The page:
Davis, White win ice dance title
LONDON, Ontario -- Oh, is the Olympic year going to be fun.
Meryl Davis and Charlie White won their second world title on Saturday afternoon, adding even more spice to a rivalry with Tessa Virtue and Scott Moir that is already the best thing going in figure skating.
Not only did the five-time U.S. champions complete a perfect season, which included victories over the Canadians at the Grand Prix Final and Four Continents, they beat the Olympic champions in their hometown, where Virtue and Moir are, as the public address announcer said, "local skating icons."
"It's certainly special for us to be a part of, being able to go back and forth like we have since the last Olympics," White said. "Without them, I definitely wouldn't be to the point I'm at. Having such talented rivals as them at the rink every day and seeing how great they are has pushed us, and I'd like to think in return we've pushed them back.
"It's a lot of fun, and a great story line for next year."
And don't think this won't motivate Virtue and Moir, the reigning Olympic champions.
With 189.56 points, Davis and White beat Virtue and Moir by 4½ points. That score also was a point higher than the world record the Americans had set at last season's Grand Prix Final.
"This rivalry between the two of us seems to have heated up now," Moir said. "It should be fun going into the Olympics."
It is the second world title in three seasons for Davis and White, whose victory in 2011 was the first by an American dance team.
"We try to celebrate these moments because we know there aren't an infinite amount of them," White said.
European champions Ekaterina Bobrova and Dmitri Soloviev of Russia won the bronze medal.
Madison Chock and Evan Bates were seventh in their worlds debut while Maia and Alex Shibutani were eighth. The United States will be able to send three dance teams to Sochi, the third straight Olympics the Americans have qualified the maximum spots.
The women's free skate is later Saturday.
Davis-White and Virtue-Moir have been trading titles since the Vancouver Olympics, where the Americans were runners-up. Either couple would dominate the sport if the other wasn't around.
But the fact they are has made both better, as anyone watching Saturday's free skate could see.
Unlike many couples, who trick up their programs with stunts and funky music and costumes, Davis and White let their dancing speak for them. Every second of their program was simply magnificent, so breathtaking you didn't dare blink for fear of missing something.
Pairs skaters ought to take note of their first spin, which was far better than anything done in the pairs competition.
It's a wonder Davis was able to stand up after their first lift. White flipped her up and around his back like a baton until she was in his arms, whirling feverishly the entire time.
And anyone who wants to learn how to skate should simply watch their programs. Their edge quality is better than that of any master craftsman, and there wasn't a spot on the rink that they didn't visit at least once during their program.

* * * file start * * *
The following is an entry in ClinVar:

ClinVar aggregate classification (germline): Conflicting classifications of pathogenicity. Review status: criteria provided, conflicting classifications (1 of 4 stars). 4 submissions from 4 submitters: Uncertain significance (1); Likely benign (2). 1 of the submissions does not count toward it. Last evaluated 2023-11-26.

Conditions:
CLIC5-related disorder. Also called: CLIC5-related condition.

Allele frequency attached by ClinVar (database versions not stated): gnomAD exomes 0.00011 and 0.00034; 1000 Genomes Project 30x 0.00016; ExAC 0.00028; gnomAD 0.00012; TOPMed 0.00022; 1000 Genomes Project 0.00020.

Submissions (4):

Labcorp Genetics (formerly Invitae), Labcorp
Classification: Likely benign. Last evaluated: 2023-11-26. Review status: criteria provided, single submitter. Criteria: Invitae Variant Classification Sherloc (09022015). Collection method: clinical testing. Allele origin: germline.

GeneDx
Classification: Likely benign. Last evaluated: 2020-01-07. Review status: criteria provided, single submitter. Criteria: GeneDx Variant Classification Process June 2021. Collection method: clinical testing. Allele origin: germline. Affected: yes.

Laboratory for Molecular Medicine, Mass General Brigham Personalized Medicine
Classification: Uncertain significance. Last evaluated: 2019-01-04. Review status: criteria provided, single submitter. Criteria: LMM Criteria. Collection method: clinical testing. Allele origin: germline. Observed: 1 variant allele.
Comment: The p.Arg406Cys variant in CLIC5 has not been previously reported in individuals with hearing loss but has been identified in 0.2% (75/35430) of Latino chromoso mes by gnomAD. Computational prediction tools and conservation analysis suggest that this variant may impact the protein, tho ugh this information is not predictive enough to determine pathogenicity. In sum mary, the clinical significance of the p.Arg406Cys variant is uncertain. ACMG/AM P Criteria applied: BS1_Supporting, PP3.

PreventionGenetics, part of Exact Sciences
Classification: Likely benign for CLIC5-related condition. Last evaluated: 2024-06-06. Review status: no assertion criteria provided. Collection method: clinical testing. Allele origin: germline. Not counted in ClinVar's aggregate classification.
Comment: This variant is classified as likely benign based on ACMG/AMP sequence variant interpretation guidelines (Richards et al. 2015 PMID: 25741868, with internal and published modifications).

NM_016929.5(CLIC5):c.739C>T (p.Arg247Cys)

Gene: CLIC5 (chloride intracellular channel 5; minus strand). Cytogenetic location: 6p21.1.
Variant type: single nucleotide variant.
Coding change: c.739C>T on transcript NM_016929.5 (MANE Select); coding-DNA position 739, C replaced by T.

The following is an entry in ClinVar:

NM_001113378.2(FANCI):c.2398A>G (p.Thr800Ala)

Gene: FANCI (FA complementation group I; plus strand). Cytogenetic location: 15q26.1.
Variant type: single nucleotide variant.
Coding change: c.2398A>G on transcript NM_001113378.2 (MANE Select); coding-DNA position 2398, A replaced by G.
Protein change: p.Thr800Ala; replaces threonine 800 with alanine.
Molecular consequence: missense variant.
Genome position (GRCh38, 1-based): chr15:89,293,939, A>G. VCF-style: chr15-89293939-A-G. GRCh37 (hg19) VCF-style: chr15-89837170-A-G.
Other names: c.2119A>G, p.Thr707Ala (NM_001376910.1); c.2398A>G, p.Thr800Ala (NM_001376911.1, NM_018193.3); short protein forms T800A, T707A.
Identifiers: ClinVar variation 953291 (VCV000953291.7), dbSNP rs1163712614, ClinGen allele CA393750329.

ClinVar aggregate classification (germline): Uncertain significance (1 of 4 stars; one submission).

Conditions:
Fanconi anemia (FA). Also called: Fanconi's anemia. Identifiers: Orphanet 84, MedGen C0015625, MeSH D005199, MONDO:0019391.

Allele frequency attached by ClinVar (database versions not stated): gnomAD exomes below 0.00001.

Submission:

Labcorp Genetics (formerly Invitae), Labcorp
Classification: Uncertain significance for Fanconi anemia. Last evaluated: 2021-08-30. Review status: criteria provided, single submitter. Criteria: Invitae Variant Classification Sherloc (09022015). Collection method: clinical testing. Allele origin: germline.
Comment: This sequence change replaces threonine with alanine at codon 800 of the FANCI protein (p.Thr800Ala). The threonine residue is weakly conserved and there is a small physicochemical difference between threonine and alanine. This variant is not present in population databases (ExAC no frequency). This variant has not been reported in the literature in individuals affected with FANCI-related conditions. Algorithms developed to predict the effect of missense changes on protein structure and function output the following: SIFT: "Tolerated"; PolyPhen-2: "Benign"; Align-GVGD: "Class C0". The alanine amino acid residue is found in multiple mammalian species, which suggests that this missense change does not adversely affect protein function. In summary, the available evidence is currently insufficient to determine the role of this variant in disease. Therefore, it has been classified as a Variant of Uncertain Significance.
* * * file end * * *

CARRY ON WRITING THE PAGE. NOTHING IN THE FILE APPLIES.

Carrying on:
Most impressive? While most couples can only skate in one direction, Davis and White turn, travel and venture off in all kinds of different directions and patterns. Think walking and texting at the same time, and you get the idea.
When they finished, White knelt on the ice for several minutes, spent. But he had recovered by the time their marks were posted, jumping up to wave to the cheering fans.
"This has to be close to the top," White said. "Obviously, the first time we won worlds, being the first-ever American world championship, that has a special place. But our growth this season and how far we've come to win this gold medal, that's what makes this one really special."
Virtue and Moir grew up just outside of London, and the entire city seems to be on a first-name basis with them. The arena was filled with hundreds of their family and friends -- easily identifiable by their canary-yellow T-shirts -- and Canada's governor general was on hand to watch them.
No pressure there or anything.
"To have those people in the venue with us, it was special," Moir said. "Obviously there was a little bit of added pressure today. ... We wanted to go out and have a moment, like Charlie talked about. We all chase that."
Errors in their short dance left them trailing by 3.25 points, a sizeable gap by ice dance standards. But they weren't going to give up their title without a fight, especially not in front of all their fans.
Their "Carmen" was steamy and colorful, so much so you could practically see the blood pouring from her by the end of the program. They were always in time with the music and, as it grew, so did their movements.
The last 40 seconds of their program was downright frenetic, highlighted by their final lift sequence. Gymnasts would have been impressed with the backflip she did into his arms before he boosted her onto his shoulders and then spun her around.
Without even a second to catch their breaths, they immediately went into another lift, where she appeared to die in his arms.
"These are performances to build off of," Moir said. "We're looking forward to a big year next year and coming out on top."